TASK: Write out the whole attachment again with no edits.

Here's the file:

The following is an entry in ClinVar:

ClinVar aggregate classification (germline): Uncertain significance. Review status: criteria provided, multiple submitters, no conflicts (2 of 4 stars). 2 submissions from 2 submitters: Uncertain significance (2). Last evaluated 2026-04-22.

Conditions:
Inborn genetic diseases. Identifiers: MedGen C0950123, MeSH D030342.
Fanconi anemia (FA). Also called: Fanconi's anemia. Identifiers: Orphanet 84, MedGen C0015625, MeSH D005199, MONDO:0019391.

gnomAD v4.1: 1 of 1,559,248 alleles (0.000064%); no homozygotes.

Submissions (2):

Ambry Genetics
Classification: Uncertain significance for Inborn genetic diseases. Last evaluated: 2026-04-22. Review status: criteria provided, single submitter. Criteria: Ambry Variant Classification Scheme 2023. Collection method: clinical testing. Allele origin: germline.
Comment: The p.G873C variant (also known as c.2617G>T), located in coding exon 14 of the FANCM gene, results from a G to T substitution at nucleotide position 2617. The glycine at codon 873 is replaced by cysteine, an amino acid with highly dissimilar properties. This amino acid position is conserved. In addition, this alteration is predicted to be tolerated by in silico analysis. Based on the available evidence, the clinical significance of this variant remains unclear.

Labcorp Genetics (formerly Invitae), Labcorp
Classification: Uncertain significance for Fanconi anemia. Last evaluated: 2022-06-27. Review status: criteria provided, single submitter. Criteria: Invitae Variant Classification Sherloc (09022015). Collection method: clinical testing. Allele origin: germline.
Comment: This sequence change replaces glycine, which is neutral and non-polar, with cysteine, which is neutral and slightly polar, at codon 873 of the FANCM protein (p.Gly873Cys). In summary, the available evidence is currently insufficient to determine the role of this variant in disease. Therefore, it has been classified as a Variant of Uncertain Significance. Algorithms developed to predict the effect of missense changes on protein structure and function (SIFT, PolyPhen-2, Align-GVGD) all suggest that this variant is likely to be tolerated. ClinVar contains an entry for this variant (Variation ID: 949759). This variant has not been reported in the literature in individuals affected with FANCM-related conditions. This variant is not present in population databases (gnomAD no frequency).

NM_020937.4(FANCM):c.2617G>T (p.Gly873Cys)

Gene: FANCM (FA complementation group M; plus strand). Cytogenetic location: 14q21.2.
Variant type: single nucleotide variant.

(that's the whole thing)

The following is an entry in ClinVar:

ClinVar aggregate classification (germline): Uncertain significance. Review status: criteria provided, multiple submitters, no conflicts (2 of 4 stars). 2 submissions from 2 submitters: Uncertain significance (2). Last evaluated 2026-04-22.

Conditions:
Inborn genetic diseases. Identifiers: MedGen C0950123, MeSH D030342.
Fanconi anemia (FA). Also called: Fanconi's anemia. Identifiers: Orphanet 84, MedGen C0015625, MeSH D005199, MONDO:0019391.

gnomAD v4.1: 1 of 1,559,248 alleles (0.000064%); no homozygotes.

Submissions (2):

Ambry Genetics
Classification: Uncertain significance for Inborn genetic diseases. Last evaluated: 2026-04-22. Review status: criteria provided, single submitter. Criteria: Ambry Variant Classification Scheme 2023. Collection method: clinical testing. Allele origin: germline.
Comment: The p.G873C variant (also known as c.2617G>T), located in coding exon 14 of the FANCM gene, results from a G to T substitution at nucleotide position 2617. The glycine at codon 873 is replaced by cysteine, an amino acid with highly dissimilar properties. This amino acid position is conserved. In addition, this alteration is predicted to be tolerated by in silico analysis. Based on the available evidence, the clinical significance of this variant remains unclear.

Labcorp Genetics (formerly Invitae), Labcorp
Classification: Uncertain significance for Fanconi anemia. Last evaluated: 2022-06-27. Review status: criteria provided, single submitter. Criteria: Invitae Variant Classification Sherloc (09022015). Collection method: clinical testing. Allele origin: germline.
Comment: This sequence change replaces glycine, which is neutral and non-polar, with cysteine, which is neutral and slightly polar, at codon 873 of the FANCM protein (p.Gly873Cys). In summary, the available evidence is currently insufficient to determine the role of this variant in disease. Therefore, it has been classified as a Variant of Uncertain Significance. Algorithms developed to predict the effect of missense changes on protein structure and function (SIFT, PolyPhen-2, Align-GVGD) all suggest that this variant is likely to be tolerated. ClinVar contains an entry for this variant (Variation ID: 949759). This variant has not been reported in the literature in individuals affected with FANCM-related conditions. This variant is not present in population databases (gnomAD no frequency).

NM_020937.4(FANCM):c.2617G>T (p.Gly873Cys)

Gene: FANCM (FA complementation group M; plus strand). Cytogenetic location: 14q21.2.
Variant type: single nucleotide variant.